Yes "Time And A Word" (Music On Vinyl, 1970/2014)
By the time of Yes's second LP for the Atlantic label, 1970’s Time And A Word, it's fair to say that the group had pretty much left behind most of the trappings left over from the psychedelic realm that had, at least, partly informed their eponymous debut. In its place comes the application of a more deliberate and conscious striving towards a purer distillation of their collective influences. Time And A Word is the sound of the group fusing all those influences together into a fresh chapter; a successful melange of new ideas to feed into their always forward-thinking programme.
They flirt with some classical-style themes, and unashamedly wedge a few passages of orchestral highbrow into one or two of the selections yet it never sounds verbose or too over-the-top. Peter Banks’ lead playing continues to be an adventurous proposal and it’s his dynamically fluent style of playing, alongside the elegant creativity of keyboardist Tony Kaye which permeates much of what's on offer here, from the skittering progressive rock treatment of Richie Havens’ 'No Opportunity Neccessary, No Experience Needed' to the gentler, more reflective vistas pointed towards by the likes of 'Clear Days'. There’s also the teasingly funky Hammond shuffle of 'Sweet Dreams' – a minor hit single when issued at the time. Now and again the group makes one or two threatening moves towards self-indulgence but, thankfully, the songs are always rescued in time from any barriers of elongated pomposity.
With Bill Bruford giving expert percussive direction, and exerting extra power whenever required, and Chris Squire's bass lines bouncing and zooming across the aural spectrum with distorted, melodic grace (and seemingly relative ease) you know that, rhythmically speaking, the songs are also in good, safe hands. Vocalist / lyricist Jon Anderson's idiosyncratic turn of phrase and soaring capability – going from keening bird on high to fragile (almost) cracked whisper – comes through strongest on what I believe is the set’s true masterpiece, the thundering 'Astral Traveller' – itself an effective distillation of the full panoramic Yes sound! It’s also worth pointing out that on this latest re-release via Music on Vinyl, never has the booming, resounding atmosphere of such as 'Astral Traveller' sounded so sharp and impressive.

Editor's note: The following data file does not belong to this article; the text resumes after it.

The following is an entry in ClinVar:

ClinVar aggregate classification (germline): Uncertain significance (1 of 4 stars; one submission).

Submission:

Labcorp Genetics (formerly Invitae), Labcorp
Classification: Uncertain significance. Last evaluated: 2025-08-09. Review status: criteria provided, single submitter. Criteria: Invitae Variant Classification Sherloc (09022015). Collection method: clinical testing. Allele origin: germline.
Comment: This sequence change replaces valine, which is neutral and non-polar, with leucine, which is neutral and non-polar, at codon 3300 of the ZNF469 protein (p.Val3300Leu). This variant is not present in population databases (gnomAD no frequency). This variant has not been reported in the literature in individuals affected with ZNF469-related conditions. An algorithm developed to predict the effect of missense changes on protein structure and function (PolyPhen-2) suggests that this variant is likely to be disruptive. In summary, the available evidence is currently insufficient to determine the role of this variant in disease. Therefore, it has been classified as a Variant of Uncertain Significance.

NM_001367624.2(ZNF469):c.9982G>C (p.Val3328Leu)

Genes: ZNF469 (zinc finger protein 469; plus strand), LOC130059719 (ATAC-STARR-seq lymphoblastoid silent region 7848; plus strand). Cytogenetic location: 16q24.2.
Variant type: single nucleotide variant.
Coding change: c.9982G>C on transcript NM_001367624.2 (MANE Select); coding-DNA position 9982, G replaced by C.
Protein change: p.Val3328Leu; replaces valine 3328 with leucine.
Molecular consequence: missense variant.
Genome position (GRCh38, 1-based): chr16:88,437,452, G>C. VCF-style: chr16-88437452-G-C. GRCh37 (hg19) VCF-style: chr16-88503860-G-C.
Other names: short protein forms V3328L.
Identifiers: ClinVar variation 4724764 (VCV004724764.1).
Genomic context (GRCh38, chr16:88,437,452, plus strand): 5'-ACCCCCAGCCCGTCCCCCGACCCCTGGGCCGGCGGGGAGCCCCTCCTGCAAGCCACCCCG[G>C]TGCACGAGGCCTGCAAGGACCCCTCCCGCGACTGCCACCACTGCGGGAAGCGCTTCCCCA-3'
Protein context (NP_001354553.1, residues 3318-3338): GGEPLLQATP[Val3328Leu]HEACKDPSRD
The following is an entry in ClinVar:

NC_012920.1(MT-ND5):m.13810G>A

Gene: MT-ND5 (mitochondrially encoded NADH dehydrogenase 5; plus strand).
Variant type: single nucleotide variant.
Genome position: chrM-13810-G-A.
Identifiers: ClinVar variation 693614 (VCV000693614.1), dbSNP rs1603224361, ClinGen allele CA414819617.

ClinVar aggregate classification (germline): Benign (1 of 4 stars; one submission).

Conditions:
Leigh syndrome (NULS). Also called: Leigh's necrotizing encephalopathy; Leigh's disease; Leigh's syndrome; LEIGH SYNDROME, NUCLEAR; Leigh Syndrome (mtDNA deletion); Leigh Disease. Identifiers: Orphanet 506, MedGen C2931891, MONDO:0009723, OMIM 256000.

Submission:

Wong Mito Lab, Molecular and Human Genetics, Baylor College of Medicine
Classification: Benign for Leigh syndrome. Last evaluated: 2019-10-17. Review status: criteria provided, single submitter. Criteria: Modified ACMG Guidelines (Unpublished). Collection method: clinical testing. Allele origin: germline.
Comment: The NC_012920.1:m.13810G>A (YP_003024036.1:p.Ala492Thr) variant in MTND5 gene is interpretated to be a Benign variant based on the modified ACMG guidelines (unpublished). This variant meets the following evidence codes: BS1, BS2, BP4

Moreover, what is most significant and glaringly apparent throughout Time And A Word, is the already hugely cinematic nature of Yes’ music, and the way, as individual facilitators, or as a group, they can slowly (or swiftly) and deliberately pan from one scene to the next, throwing us, the listeners, headlong into another of their thoroughly absorbing episodes, all within the blink of an eye. Just like a good film director, Yes too seem to always be ready to change tack and skirt off down one or two unexpected avenues.
Review made by Lenny Helsing/2014
© Copyright http://psychedelicbaby.blogspot.com/2014